Lead on Purpose

Promoting Leadership Principles in Product Management

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Why success is a positive-sum game

In game theory and economic theory, zero-sum describes a situation in which one person’s gain is exactly balanced by another person’s loss. In games like chess, one person wins and the other loses. The win (+1) added to the loss (-1) equals zero.

At times our progress in business may feel like a zero-sum game. With the right leadership, however, success is a positive-sum game. Most successful people freely admit they achieved their success with the help of others.

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How leaders create great companies with stakeholders

Thanks to the Industrial Age we (still) live in a world where most companies hire employees. They look for people with the right education, who have been trained with the right skills to do their job.  They create a human factory of sorts.

The ‘employee’ world is changing, albeit slowly. Smart owners are seeing increased productivity and profits by turning their employees into stakeholders. Stakeholders take initiative, they take ownership, they solve problems. Stakeholders don’t wait around passively for something to happen; they make it happen. Stakeholders do great things.

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Returning visitors will notice big changes at Lead on Purpose. For more than six years I have stayed with a consistent theme and blog layout. This week I decided it was time for a change, so as you see the blog has a new theme and look about it. The hope is to make it easier to find the relevant content for which you are searching, and a more pleasant place to spend a bit of your time. Please leave a comment and let me know what you think.

There will no-doubt be additional changes in the coming weeks, but I’ll try to keep them to a minimum (though a theme change is still on the table). Continue reading

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Trust in business

One of the things I’m finding as I continue to read The Speed of Trust by Stephen M.R. Covey is the abundance of leadership quotes he has included in the book. They give excellent insight into the importance trust plays in your success. The following quote points out the importance of trust in business:

You can’t have success without trust. The word trust embodies almost everything you can strive for that will help you to succeed. You tell me any human relationship that works without trust, whether it is a marriage or a friendship or a social interaction; in the long run, the same thing is true about business, especially businesses that deal with the public.

Jim Burke, former Chairman and CEO, Johnson & Johnson


Guest Post: Meeting Mapping

Today’s post comes from Dave Gunby. Dave has coached and trained thousands to be more powerful and persuasive presenters.  He has worked with a wide range of business people and presenters from executives to individual technical performers. He has also taught presentation skills to MBA students for more than 17 years. He is the founder and principal of MINDimensions, a leadership training and facilitation company dedicated to assisting others to use their creative and communication abilities to their fullest.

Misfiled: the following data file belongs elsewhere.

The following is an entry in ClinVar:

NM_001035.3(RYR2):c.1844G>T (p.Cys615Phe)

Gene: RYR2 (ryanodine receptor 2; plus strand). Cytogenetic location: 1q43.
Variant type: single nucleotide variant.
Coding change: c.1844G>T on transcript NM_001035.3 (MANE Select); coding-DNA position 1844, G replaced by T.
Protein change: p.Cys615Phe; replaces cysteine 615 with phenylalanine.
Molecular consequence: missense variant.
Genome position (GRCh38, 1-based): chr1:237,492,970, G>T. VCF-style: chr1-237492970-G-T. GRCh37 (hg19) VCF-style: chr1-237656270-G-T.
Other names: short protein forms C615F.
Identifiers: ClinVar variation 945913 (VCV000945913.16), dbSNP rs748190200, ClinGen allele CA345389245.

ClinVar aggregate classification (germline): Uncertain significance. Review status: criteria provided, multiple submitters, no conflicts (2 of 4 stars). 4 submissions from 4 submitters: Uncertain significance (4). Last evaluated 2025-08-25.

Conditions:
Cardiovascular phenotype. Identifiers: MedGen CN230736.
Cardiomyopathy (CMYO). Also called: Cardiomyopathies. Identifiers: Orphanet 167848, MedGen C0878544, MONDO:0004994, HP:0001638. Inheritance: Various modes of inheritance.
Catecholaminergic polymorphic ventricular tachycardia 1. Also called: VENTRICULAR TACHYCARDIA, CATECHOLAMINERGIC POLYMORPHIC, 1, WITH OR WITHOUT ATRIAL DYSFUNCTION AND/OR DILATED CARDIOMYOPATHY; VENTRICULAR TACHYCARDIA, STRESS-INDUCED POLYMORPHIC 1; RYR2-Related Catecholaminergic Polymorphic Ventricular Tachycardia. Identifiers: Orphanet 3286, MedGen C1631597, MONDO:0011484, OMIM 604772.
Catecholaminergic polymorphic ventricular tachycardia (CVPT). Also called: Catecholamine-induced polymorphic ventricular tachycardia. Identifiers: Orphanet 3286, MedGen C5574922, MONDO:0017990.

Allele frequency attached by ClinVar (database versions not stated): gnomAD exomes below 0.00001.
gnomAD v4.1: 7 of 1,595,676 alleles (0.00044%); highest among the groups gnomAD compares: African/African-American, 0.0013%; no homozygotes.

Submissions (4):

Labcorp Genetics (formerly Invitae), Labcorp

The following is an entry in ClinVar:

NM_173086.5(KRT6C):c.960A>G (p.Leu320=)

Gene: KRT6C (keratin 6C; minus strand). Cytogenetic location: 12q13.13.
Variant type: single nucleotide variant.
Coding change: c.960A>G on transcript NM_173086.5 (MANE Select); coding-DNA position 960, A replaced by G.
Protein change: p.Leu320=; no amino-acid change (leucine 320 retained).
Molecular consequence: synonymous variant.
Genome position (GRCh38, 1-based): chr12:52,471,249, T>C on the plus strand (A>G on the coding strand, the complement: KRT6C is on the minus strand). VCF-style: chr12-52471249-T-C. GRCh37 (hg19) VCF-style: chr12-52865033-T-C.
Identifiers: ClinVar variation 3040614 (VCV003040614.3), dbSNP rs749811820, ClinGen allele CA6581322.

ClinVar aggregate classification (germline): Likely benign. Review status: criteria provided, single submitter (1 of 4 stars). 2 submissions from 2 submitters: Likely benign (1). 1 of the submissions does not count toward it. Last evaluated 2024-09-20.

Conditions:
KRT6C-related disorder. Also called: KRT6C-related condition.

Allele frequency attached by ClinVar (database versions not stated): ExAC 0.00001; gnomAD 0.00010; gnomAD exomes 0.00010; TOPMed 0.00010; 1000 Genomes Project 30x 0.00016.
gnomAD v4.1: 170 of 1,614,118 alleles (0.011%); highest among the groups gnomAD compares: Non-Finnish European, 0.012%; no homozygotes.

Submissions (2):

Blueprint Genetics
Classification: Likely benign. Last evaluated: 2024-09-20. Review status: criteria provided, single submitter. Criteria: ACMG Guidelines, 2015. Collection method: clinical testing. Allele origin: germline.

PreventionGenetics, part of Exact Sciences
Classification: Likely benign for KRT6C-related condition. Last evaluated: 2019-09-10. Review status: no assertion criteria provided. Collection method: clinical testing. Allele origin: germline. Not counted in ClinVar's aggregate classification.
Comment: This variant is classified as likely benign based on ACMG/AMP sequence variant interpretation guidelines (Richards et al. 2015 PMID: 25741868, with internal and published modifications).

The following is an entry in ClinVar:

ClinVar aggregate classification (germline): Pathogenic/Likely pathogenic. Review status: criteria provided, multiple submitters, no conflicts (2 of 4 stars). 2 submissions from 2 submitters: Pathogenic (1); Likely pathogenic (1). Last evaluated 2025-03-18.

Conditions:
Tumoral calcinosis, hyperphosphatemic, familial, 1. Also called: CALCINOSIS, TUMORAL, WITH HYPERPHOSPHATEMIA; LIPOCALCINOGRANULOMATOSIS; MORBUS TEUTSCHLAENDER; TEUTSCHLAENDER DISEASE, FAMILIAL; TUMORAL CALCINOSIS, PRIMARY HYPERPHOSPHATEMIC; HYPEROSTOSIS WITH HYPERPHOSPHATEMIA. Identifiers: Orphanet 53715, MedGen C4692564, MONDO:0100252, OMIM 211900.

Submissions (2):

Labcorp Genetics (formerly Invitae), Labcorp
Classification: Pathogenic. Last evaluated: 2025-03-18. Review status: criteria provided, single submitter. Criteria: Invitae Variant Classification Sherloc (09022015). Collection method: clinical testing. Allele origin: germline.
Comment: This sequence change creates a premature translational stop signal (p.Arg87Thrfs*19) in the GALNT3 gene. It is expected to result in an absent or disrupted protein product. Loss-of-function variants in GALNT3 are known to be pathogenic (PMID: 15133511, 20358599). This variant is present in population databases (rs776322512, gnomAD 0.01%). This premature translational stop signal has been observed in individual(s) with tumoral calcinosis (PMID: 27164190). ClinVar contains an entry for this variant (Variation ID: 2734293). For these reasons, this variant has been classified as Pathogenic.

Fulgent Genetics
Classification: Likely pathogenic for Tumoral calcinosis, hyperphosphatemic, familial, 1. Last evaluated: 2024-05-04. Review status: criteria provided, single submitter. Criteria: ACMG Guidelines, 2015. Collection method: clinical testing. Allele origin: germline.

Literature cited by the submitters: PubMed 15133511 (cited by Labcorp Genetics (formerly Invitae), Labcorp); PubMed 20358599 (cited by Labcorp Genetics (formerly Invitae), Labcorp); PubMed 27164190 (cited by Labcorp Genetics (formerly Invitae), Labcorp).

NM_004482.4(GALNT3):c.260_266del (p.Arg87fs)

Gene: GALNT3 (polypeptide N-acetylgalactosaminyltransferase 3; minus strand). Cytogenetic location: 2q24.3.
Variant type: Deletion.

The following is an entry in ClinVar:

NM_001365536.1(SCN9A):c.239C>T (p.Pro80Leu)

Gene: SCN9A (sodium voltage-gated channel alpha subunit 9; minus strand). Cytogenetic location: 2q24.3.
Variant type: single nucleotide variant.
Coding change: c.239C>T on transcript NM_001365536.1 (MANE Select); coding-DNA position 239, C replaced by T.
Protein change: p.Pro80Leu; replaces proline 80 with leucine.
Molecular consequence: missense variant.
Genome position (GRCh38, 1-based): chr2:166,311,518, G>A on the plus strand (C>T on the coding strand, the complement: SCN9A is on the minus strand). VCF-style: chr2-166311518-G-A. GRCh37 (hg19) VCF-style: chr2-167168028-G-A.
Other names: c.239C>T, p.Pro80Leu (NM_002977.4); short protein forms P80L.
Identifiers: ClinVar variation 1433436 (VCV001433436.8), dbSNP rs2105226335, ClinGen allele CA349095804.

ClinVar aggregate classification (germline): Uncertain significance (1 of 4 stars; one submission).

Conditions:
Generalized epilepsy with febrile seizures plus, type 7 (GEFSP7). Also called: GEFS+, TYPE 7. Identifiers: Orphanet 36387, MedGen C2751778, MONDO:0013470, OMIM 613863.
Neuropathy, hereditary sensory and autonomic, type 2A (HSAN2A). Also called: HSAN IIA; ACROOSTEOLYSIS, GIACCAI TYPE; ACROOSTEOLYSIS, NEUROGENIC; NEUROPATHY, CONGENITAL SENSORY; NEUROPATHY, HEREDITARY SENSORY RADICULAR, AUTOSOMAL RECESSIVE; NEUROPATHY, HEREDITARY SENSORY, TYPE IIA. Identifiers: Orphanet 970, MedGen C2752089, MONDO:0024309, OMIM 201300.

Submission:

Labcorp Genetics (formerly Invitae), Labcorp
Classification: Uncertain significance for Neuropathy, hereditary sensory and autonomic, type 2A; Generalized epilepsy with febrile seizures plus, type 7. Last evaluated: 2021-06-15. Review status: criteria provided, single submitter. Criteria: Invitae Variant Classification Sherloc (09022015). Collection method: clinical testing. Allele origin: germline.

idea-mappingTaking Idea Map notes in meetings is a great way to keep your notes organized, even when the meeting isn’t (that describes most meetings!). Taking notes this way does require some practice. Try it first during some less critical meetings before using it in important meetings. Why should you Idea Map your notes versus standard linear notes?

  • Organization. You can keep things organized according to the way you remember things and group discussion items.
  • Attention. Idea Maps use more of your brain (including the part more likely to daydream), so attention and concentration are improved. Colors, spatial placement and relationships, and images/symbols are the bailiwick of the right side of the brain. Words, numbers, lines, and analysis are the purview of the left side of the brain.
  • Memory. The more regions of the brain that are activated, the better our memory is.
  • Compression. Idea Maps use less paper and less space, so there is less to go in a file (or in the trash!). This is especially true after you’ve finished a couple dozen Idea Maps.
  • Fun. The fact is that Idea Mapping is more fun than linear notes. As John F. Kennedy said, “If I’m not having fun, I’m not doing it right.”

Here’s how to do it. Before the meeting starts, draw a central image representing the theme or topic of the meeting. Then add in a couple of main branches with main concepts on them that you know will be discussed. Make sure you leave space to add in other branches as there will always be some digression during the meeting. As people jump around from topic to topic, you will be able to keep the information organized in your Idea Map.

To be able to keep up with the meeting, here are some speed tips. Use a limited number of colors (or just one color and colorize it later – the Ted Turner approach!), and capture words only. You can add in pictures later. You would also be well served to get a large pad of sketch paper for meeting Idea Maps – they will need a little more space than maps you make for personal brainstorming purposes.

For more on presentation skills and Idea Mapping, check out the podcast Dave and I recently recorded on the Product Management Pulse

The Product Management Perspective: Product managers take in a lot of information every day. Use Idea Mapping to help you take in information more quickly in the many meetings you attend.